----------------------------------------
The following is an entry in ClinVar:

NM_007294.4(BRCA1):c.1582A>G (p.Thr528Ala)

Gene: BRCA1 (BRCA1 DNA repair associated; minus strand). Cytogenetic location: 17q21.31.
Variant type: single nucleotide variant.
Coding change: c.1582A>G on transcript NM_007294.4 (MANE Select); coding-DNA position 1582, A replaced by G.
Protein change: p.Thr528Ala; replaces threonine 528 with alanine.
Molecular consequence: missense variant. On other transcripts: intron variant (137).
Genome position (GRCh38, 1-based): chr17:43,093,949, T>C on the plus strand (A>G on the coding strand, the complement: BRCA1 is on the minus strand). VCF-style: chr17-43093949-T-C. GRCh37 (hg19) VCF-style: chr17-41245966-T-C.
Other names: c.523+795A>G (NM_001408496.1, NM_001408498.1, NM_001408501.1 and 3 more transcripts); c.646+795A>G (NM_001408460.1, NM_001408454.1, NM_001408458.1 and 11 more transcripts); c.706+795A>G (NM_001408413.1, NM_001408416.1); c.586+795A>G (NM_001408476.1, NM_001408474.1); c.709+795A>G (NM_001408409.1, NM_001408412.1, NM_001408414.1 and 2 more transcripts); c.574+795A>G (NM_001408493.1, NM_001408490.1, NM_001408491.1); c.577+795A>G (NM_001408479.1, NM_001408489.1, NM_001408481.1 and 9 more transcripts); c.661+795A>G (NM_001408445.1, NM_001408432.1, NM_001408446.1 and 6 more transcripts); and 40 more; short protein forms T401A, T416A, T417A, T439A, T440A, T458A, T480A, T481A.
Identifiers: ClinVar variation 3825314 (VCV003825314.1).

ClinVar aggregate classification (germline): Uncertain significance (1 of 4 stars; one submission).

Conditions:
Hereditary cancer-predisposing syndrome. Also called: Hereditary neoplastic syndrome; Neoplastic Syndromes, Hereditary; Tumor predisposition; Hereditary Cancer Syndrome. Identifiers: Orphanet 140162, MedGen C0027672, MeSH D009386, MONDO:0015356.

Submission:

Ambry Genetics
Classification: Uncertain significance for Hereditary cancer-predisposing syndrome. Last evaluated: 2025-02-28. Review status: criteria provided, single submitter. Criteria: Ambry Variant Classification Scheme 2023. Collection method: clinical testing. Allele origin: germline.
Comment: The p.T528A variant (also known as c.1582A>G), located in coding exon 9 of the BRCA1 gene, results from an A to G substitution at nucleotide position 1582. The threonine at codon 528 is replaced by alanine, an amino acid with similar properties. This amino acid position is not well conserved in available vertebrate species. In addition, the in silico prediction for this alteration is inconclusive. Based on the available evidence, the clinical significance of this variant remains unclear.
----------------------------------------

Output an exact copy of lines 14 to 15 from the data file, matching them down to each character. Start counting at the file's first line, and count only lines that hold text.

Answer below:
Submission:

Ambry Genetics